Politician uses steroids in baseball to argue for evidence of climate change

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People love to use baseball analogies because baseball is a pretty common and relatable frame of reference. But one thing you can be sure of: nearly 100% of the time someone is using a baseball analogy in politics, they are either mangling the baseball or mangling the politics.

To wit, a senator using it to make a climate change point:

Sen. Ed Markey (D-Mass.) used a chart showing that the number of home runs increased when players used steroid, saying it’s the same case with temperatures rising when humans emit greenhouse gases.

“Something very funny happened in baseball because from 1920 all the way through the entire modern baseball history, the average number of players that hit more than 41 home runs in a season was three players,” Markey said Monday night. “All of the sudden 17 players could hit more than 41 home runs. … Then somebody thought, ‘maybe they’re injecting these players with steroids.’”

With the caveat that I am not a climate change denier and that, if anything, I’m sympathetic to the cause of and generally in league with the people who are concerned about climate change, this is bunk on the baseball side and doesn’t help their arguments, be they about baseball or about climate change.

There has been a lot of variation in home run rates and totals throughout history. The context of baseball has changed constantly. And there are many factors, separate and apart from steroids, that have caused it. At the same time, there are many indicators and effects of steroid use that are observable separate and apart from home run rates. People who make intelligent observations about steroids in baseball don’t just point at home runs and say “seeee???!!” Morons do that.

The same goes with climate change. Unlike Senator Markey here, the folks who say intelligent things about it don’t look at cute charts of loose correlation — data that can and often does fit on a bumper sticker — to make their points. There exists a large body of rigorous, peer-reviewed science on the subject, tracking a number of variables. Heck, even those who are not on the same side of the climate change debates as me — if they’re being smart and not just trafficking in easy politics — will point to the research, be it their own or point to flaws in existing studies. It’s only the jerks on either side of the debate who think the topic is simple and make those bumper stickers and political cartoons about it. The people who scream about the end of the world when it’s 95 in June or mock the concept of climate change when it’s -10 in January.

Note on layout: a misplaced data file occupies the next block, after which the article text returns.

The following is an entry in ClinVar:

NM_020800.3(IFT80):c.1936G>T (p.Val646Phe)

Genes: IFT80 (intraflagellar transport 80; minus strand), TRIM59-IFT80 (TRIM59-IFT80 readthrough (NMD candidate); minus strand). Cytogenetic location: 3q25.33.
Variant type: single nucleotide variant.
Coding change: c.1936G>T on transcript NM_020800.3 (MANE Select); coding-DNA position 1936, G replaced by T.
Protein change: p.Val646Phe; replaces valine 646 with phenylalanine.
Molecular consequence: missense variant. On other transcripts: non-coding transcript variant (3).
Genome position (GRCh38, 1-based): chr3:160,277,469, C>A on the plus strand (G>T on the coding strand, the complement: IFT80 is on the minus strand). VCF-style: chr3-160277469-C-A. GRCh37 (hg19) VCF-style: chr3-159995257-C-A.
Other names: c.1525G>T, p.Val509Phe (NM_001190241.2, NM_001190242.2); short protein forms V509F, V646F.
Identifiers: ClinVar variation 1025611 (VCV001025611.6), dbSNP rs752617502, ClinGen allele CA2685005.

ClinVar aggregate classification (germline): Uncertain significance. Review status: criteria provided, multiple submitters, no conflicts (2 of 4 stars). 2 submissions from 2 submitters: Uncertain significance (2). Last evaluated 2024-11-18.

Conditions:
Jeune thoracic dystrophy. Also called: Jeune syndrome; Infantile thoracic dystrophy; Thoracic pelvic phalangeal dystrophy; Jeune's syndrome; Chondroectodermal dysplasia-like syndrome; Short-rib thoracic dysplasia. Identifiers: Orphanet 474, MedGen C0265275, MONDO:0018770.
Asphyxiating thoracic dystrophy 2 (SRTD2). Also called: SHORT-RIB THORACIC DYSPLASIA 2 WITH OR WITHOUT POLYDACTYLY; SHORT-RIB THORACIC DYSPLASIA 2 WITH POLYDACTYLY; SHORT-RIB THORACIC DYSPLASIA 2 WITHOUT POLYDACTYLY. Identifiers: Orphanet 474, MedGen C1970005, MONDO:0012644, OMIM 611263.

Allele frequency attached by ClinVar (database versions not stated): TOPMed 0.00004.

There’s an awful lot of rigorous research about baseball offense too. Most of it will show that there are tons of factors besides PEDs that led to the offensive explosion of the 1990s and 2000s. And that there are tons of factors besides drug testing that has led to the offensive declines of the past several years. Curiously, so much of that is ignored when people go to make points about home runs and offense.

So please: people concerned about climate change, find another analogy. Because the folks who link steroids and home runs as tightly as this fellow does here have way more in common with the climate change science deniers than they do with those who think it’s a real and legitimate issue.

Kolten Wong exits game with elbow contusion

Kolten Wong
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Cardinals second baseman Kolten Wong was pulled from Saturday’s game against the Brewers after sustaining a right elbow contusion, according to a team announcement. The full extent of the injury has not been revealed, nor is it clear when Wong might return to the lineup, though he’s presumed to be day-to-day for the time being.

Wong suffered the injury in the third inning. He reached base on a line drive single to right field, his first of the evening, and was accidentally struck on the elbow when Wade Miley made an errant throw to Jesus Aguilar on a pickoff attempt. The 27-year-old second baseman has already seen his season shortened by injuries after sustaining a right thigh contusion and, more recently, dealing with a bout of chronic inflammation in his left knee. He entered Saturday’s contest batting .238/.323/.388 on the year with eight home runs, and a .711 OPS through 330 PA.

Following the incident, Wong was replaced on the field by Greg Garcia at the top of the fourth inning. The Cardinals currently lead the Brewers 4-1 in the bottom of the sixth.